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Dry Brining - Where To Let It Brine?

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    Dry Brining - Where To Let It Brine?

    Hi, this is a question about dry brining.

    Some sources say that after applying salt, the meat should be allowed to be uncovered and exposed to air, in a cold (refrigerated) place.

    1. That takes up a lot of room in the fridge.
    2. You would have to put it on some kind of rack, wouldn't you ?

    I was trying to figure out how to use a cooler for this purpose. I have just one wire rack which actually fits onto an aluminum baking sheet. The cooler I have in mine has wheel wells that protrude into the inside space. I might be able to prop up the rack on something, but then I think I would need a second layer of rack which a) I don't have, and b) not sure how I would get space between the two racks. At the moment, I'm looking at two largish tri-tips. I think the fact that I have a side-by-side fridge doesn't help.

    Where do you put your meat after you have salted it to let it sit for a few or many hours? Do you have to move everything in your fridge around to get one whole shelf available? Or what ?

    Please advise ! ! !


    With tri-tip I might just salt and wrap in plastic or ziplock. For chicken I would make room in the fridge and let it breathe.


    • FireMan
      FireMan commented
      Editing a comment

    Originally posted by Attjack View Post
    With tri-tip I might just salt and wrap in plastic or ziplock. For chicken I would make room in the fridge and let it breathe.
    Ditto. Skin, let it breathe; Flesh, keep it under wraps to some degree


      I make room in the fridge and dry brine open on a rack. I seem to get better results allowing the air to circulate around the nest and getting the outside super dry….but YMMV.


        I keep a space dedicated in the fridge for thawing or brining. Typically try to dry brine overnight uncovered on a wire rack ontop a baking sheet.


          I always put mine on a rack and uncovered during brining. It seems if I put in a bag or place on a flat sheet covered, that the pan or bag will contain juices in it. These juices need to go back into the meat and not remain in the bag or sheet.


            I don't think I would pursue an extended dry brine overnight in a cooler unless you use a leave in thermometer and get an idea of the air temperature above the ice in a closed cooler. You need it to be under 40F, and I'm just not convinced it will be. It's not like a refrigerator, where you have circulation of mechanically cooled air that eventually cools everything in the fridge to the same temp. My experience with coolers is that only the stuff in the ice gets cold.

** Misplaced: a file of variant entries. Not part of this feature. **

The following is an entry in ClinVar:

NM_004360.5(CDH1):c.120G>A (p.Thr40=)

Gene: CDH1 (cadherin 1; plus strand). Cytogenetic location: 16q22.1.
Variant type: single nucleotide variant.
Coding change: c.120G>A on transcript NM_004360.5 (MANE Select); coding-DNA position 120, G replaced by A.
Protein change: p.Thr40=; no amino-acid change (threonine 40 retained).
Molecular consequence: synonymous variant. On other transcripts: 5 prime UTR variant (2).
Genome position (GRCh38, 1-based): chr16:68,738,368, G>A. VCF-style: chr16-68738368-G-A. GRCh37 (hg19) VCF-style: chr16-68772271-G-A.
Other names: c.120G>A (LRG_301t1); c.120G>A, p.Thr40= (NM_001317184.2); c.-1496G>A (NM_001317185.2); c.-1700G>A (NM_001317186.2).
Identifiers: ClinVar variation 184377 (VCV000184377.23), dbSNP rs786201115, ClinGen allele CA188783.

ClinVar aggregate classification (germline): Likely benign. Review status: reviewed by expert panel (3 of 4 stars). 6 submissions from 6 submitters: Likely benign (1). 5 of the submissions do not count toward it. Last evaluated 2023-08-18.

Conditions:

If you don't have room, you don't have room, and just salt it and wrap it or put it in a bag. Nothing else to do if there isn't space for it, and you really need to keep it below 40F if doing this overnight.

            I'm fortunate enough to have 2 full sized top freezer refrigerators in my garage that I picked up free from folks over the years, and I can always make space out there for dry brining. If we only had the side by side in house, I would be in the same situation as you.
            Last edited by jfmorris; December 7, 2021, 06:55 AM.


            • DaveD
              DaveD commented
              Editing a comment
              What he said. I wouldn't take a chance on the temp either, and just make do with whatever space you have. Also fortunate that we usually have space on a shelf in our back fridge for thawing and brining. Good luck!

            • Troutman
              Troutman commented
              Editing a comment
              I have the same food safety comment. If it’s a Yeti type cooler then you’re probably fine. Regardless know your cooler and watch the temps.

            • bardsleyque
              bardsleyque commented
              Editing a comment
              I'm lucky enough to also have two garage fridge's, start looking on craigslist!

            I have the same problem with my side by side. It is hell getting my pastrami in there to cure without spilling water everywhere in my containers. For similar reasons, I have always ziplocked my meats. I am glad to read that it doesn’t make a big difference, and don’t cook a lot of meats (never really) that have skin where it would be more material.

            Basically, the other parts of the cooking process are vastly more important to the eventual outcomes than dry brining in open air. Worry about the cook itself and the steps there and curse your side by side for this part like me.
            Last edited by IFindZeroBadCooks; December 7, 2021, 09:00 AM.


              I have dedicated space for brining in the garage fridge


                I've always put my beef or pork, with a heavy rub, in a pan or on a cookie sheet, and covered it. Guess I'll have to try it uncovered sometime.


                  Great question! I've always wondered about this myself. I've done both and can't say I really could tell the difference. It does make sense that you want the juice to go back into the meat. So the liquid left in a ziplock would normally go back into the meat if left uncovered, or does it just evaporate in the dry air of the fridge?


                    I salt the meat, then place it on a wire rack over a sheet pan. This allows for air to circulate around the meat and keeps the meat from soaking in the juices that are pulled from the salt.